|Great round of laughs from The Foursome|
|August 17, 2007|
It really doesn't matter if you don't know a sand trap from a fairway, the Schoolhouse Theatre's new production, The Foursome -- about four guys playing 18 holes -- is hilarious. And yes, you'll get the golf jokes.
Billing itself a "hole-in-one comedy" this Norm Foster play directed by Max Reimer delivers funny punches throughout and the cast play off each other with comedic skills and timing worthy of this great script. The action opens on the golf course, 7 a.m., the morning after their 15-year graduating class reunion. Cameron is eager, Rick is smarmy, Donnie is clueless and Ted is hungover. A perfect beginning to what develops into an opportunity for these old friends to catch up on each other's lives. And while such a plot line could sink into a lot of woe-is-me whining, it never does.
But there are a few serious discussions and heartfelt confessions like when the childless Ted reveals he's "shooting blanks" and hence his first wife left while Donnie, father of five, "has a cannon in his pants." The jokes rarely slip over to the side of blatant sexual innuendo but when it does, it's side-splitting. Foster is superb at exploring the male psyche, their reluctance to admit any shortcomings or discuss, God forbid, feelings. In The Foursome, this pathos comes across clearly and with humour but without making the men look like idiots. Lovably goofy perhaps, but never stupid.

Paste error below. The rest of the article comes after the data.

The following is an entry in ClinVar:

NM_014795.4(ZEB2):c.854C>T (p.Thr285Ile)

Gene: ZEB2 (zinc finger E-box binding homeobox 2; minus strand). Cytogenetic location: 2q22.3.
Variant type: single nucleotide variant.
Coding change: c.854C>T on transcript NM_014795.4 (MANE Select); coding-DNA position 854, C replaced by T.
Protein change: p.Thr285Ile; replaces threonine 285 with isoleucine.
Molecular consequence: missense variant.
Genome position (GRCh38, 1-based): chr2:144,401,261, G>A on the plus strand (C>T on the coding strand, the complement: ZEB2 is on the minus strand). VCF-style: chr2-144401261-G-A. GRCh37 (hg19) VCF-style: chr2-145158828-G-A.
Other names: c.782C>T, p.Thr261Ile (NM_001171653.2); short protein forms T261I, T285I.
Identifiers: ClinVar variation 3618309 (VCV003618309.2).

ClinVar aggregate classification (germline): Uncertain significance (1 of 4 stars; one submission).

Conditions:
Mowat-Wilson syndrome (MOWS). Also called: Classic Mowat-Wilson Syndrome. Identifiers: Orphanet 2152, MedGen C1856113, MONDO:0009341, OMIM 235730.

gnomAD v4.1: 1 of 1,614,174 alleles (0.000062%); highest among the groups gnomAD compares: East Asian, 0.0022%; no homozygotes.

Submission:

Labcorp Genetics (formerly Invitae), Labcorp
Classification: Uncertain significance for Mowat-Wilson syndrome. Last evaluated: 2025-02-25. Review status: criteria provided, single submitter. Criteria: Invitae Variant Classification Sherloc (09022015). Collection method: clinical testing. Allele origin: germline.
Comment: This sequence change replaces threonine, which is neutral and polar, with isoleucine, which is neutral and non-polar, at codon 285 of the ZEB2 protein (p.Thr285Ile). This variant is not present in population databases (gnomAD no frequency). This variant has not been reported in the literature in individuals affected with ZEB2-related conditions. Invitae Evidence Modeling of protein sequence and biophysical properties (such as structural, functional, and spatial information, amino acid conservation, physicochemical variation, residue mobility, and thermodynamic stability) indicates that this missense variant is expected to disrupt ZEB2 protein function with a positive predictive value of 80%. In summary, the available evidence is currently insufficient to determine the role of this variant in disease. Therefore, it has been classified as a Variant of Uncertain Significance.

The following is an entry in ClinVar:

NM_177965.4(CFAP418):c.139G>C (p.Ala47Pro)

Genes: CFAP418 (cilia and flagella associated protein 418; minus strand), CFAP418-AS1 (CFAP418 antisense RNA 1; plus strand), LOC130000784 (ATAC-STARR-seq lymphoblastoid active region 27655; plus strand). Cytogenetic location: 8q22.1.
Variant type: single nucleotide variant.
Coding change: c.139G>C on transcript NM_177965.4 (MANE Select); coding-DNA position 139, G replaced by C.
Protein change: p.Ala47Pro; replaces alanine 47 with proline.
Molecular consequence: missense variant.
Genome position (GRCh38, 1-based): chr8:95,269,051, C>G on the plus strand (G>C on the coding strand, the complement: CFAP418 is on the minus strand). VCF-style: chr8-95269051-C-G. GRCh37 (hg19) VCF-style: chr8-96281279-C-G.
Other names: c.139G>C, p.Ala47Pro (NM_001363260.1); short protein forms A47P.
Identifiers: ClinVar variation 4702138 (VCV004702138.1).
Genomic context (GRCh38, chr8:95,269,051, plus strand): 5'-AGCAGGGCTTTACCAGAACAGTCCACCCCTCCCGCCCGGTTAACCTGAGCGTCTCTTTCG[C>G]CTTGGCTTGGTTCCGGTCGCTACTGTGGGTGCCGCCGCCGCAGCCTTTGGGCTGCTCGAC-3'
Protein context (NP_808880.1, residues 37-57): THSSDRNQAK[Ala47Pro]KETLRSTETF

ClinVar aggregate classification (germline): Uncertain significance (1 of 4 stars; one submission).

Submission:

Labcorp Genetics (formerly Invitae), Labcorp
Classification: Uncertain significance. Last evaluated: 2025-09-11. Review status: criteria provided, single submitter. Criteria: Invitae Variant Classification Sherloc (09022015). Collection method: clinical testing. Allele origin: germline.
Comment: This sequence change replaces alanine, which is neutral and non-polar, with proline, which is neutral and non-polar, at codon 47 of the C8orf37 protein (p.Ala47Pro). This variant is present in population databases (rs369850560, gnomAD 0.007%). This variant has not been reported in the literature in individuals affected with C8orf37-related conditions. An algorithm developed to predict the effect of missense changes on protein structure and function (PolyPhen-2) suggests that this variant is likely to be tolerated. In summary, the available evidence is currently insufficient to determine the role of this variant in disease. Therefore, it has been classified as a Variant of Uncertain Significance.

The strength of this play of course is due largely to the four terrific and experienced actors: Sheldon Davis as Donnie is a shortish balding guy and a pathetic golfer who has these big googly eyes that pop like a pug. He is the guy with all the kids, a wife, good job and is making no apologies for having little to talk about other than his family. He's a happy guy living a simple life.
Ted, played by Mark Harapiak, is good-looking and athletic, coming across as macho but with a hint of vulnerability as he talks about why his first wife left. It's that whole "shooting blanks" thing. Perhaps he's trying to make up for his, umm, shortcomings by choosing as his second wife a woman in her early 20s. This May-December romance provides plenty of hilarious fodder for his golfing buddies.
Cameron is the geeky guy in plaid pants, played by Lee MacDougall. Cam is a red-headed worry wart riddled with angst over why, though they were all so close in university, the four rarely ever connect anymore. He is married and has a son who loves dance and figure skating. The jokes at this kid's expense are predictable but funny.
Richard Quesnel plays the fourth golfer, a character named Rick. Predictably tall, dark and handsome, he feels the need to maintain a playboy image, though when the truth is eventually revealed everyone is shocked. And no, he's not gay. The stage setting is simple: just a backdrop painted to look like distance trees. The golfers take their shots between two wooden tee blocks, firing an imaginary ball down the fairway, then head offstage, re-entering from a different direction to the next hole. In the meantime the tee blocks -- attached to long metal poles -- have magically been moved by the golf fairies under the stage.
If there is one problem in this production, it's for the sake of the audience. The few shots ( the actors really do take their swings with real clubs) aimed toward the audience are a bit too close and at least one audience member in the front row ducked each time the club swung her way. The Foursome is a play difficult to criticize, easy to watch and perfect summer theatre fare, regardless of your sex or golfing status.